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A Controlled Clinical Study of 2 Different Moisturizers for the Relief of Dry Skin

The safety and scientific validity of this study is the responsibility of the study sponsor and investigators. Listing a study does not mean it has been evaluated by the U.S. Federal Government. Read our disclaimer for details.
 
ClinicalTrials.gov Identifier: NCT04510103
Recruitment Status : Completed
First Posted : August 12, 2020
Last Update Posted : August 12, 2020
Sponsor:
Information provided by (Responsible Party):
Johnson & Johnson Consumer and Personal Products Worldwide ( Johnson & Johnson Consumer Inc. (J&JCI) )

Brief Summary:
Dry skin is characterized by a lack of moisture in the outer layer of the skin and can occur as a result of numerous factors including cold weather, low humidity, age, etc. In this study, the moisturizing benefits of two formulas were evaluated for barrier function improvement/impact when used by women with moderately to severely dry skin on their lower legs.

Condition or disease Intervention/treatment Phase
Skin Skin Care Skin Cream Drug: Moisturizer A, F#9155-005 Other: Moisturizer B, F#E1387-004 Procedure: Regression Procedure: Non-Regression Not Applicable

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Study Type : Interventional  (Clinical Trial)
Actual Enrollment : 46 participants
Allocation: Randomized
Intervention Model: Parallel Assignment
Intervention Model Description: Subjects were assigned to one of two procedural groups (Regression or Non-Regression) based on Visit 1 scheduling. Subjects were provided with a commercial cleanser to use during a 3-day period with no moisturizers and no hair removal allowed on their lower legs, and to continue using throughout the study. At Visit 2, all subjects received the two test moisturizers to use split-leg (right vs. left lower leg randomized) to use for 6 weeks. Subjects returned for evaluations at Week 2 (Visit 3), Week 4 (Visit 4), and Week 6 (Visit 5). At Week 6, subjects in the Regression group entered a 2-week regression period (no moisturizer usage) and returned for evaluations at Regression Days 1, 4, 7, 10, and 14. Meanwhile, at Week 6, subjects in the Non-Regression group (exploratory) continued using the moisturizers; they returned for evaluations at Week 6 + Days 1, 2, 3, and 4.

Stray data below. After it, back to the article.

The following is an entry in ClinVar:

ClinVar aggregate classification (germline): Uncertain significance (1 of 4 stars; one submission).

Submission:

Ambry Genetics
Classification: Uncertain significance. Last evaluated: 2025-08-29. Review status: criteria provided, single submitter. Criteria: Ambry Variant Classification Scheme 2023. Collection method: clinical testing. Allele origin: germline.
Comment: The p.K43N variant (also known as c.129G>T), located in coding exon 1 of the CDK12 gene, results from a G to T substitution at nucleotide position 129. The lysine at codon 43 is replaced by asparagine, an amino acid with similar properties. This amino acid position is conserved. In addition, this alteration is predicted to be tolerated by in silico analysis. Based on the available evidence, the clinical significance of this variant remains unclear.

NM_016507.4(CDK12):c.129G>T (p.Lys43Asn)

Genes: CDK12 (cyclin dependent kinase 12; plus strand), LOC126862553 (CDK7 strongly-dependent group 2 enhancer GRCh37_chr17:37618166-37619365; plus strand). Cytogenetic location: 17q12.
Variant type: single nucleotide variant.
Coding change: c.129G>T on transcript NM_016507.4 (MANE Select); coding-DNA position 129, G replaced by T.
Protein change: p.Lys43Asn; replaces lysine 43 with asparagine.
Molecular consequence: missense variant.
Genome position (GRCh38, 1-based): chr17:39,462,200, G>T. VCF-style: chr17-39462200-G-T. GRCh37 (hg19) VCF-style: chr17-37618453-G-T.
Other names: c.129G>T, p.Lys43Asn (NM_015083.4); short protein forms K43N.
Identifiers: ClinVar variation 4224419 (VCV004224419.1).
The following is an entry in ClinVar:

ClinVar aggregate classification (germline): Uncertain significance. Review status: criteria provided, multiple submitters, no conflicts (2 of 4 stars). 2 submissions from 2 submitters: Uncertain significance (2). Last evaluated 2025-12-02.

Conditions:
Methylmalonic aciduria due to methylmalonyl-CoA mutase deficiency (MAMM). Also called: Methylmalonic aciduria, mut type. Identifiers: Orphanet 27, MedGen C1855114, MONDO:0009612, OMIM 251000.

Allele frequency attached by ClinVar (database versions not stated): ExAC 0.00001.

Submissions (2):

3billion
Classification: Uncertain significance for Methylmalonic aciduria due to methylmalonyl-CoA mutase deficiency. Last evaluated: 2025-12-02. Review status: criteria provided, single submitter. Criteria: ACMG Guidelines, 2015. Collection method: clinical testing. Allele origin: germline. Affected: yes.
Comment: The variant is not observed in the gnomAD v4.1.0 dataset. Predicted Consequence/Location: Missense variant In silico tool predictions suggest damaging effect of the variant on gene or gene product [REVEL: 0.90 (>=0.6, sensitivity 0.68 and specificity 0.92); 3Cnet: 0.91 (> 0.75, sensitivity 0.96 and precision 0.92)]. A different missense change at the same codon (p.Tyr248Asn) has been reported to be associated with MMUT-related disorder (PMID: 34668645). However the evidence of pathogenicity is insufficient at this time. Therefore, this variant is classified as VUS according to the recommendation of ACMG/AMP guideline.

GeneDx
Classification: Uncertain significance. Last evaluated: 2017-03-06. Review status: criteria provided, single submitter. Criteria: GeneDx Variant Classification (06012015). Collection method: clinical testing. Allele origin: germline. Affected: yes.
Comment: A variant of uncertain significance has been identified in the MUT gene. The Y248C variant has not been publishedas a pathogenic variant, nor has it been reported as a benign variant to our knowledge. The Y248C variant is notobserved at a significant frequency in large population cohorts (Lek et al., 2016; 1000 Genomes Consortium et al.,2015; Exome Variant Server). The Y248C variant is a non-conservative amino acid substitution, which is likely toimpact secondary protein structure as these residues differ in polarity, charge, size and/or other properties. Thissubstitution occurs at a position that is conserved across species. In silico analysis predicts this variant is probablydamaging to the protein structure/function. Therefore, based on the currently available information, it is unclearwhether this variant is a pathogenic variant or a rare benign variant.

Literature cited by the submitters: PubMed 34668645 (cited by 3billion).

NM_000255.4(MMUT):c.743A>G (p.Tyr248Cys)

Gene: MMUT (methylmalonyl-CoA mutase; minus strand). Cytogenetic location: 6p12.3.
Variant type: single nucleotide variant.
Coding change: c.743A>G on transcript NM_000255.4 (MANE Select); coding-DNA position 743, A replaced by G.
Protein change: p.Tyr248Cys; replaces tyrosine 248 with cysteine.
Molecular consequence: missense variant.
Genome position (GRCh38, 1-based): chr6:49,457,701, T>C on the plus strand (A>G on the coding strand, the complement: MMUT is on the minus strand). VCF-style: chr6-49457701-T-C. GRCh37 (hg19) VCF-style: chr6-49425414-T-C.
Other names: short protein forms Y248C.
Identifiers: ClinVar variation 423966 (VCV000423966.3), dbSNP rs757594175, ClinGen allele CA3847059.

Masking: Triple (Participant, Investigator, Outcomes Assessor)
Masking Description: The test moisturizers were assigned a product code; each moisturizer was assigned to a subject's right or left lower leg per a randomization schedule. Subjects were blinded to the product identities, and evaluators were blinded to which product was used on each leg. Procedural group was unblinded and based on scheduling at Visit 1.
Primary Purpose: Treatment
Official Title: A Bilateral, Controlled Clinical Trial to Evaluate 2 Different Moisturizer Chassis Formulas for the Relief of Dry Skin
Actual Study Start Date : October 23, 2015
Actual Primary Completion Date : March 25, 2016
Actual Study Completion Date : April 7, 2016

Arm Intervention/treatment
Regression Group
The Regression Group received the two test moisturizers to use split-leg (right vs. left lower leg randomized) for 6 weeks and then entered a 2-week regression period (no moisturizer usage).
Drug: Moisturizer A, F#9155-005
OTC Monograph Drug. Used twice daily on left or right lower leg per randomization schedule.

Other: Moisturizer B, F#E1387-004
Cosmetic Moisturizer. Used twice daily on left or right lower leg per randomization schedule.

Procedure: Regression
2 week regression period after 6 weeks of moisturizer use.

Non-Regression Group
The Non-Regression Group received the two test moisturizers to use split-leg (right vs. left lower leg randomized) for 6 weeks and then underwent a physical insult (tape stripping) on the lower legs and continued using the moisturizer for 4 additional days.
Drug: Moisturizer A, F#9155-005
OTC Monograph Drug. Used twice daily on left or right lower leg per randomization schedule.

Other: Moisturizer B, F#E1387-004
Cosmetic Moisturizer. Used twice daily on left or right lower leg per randomization schedule.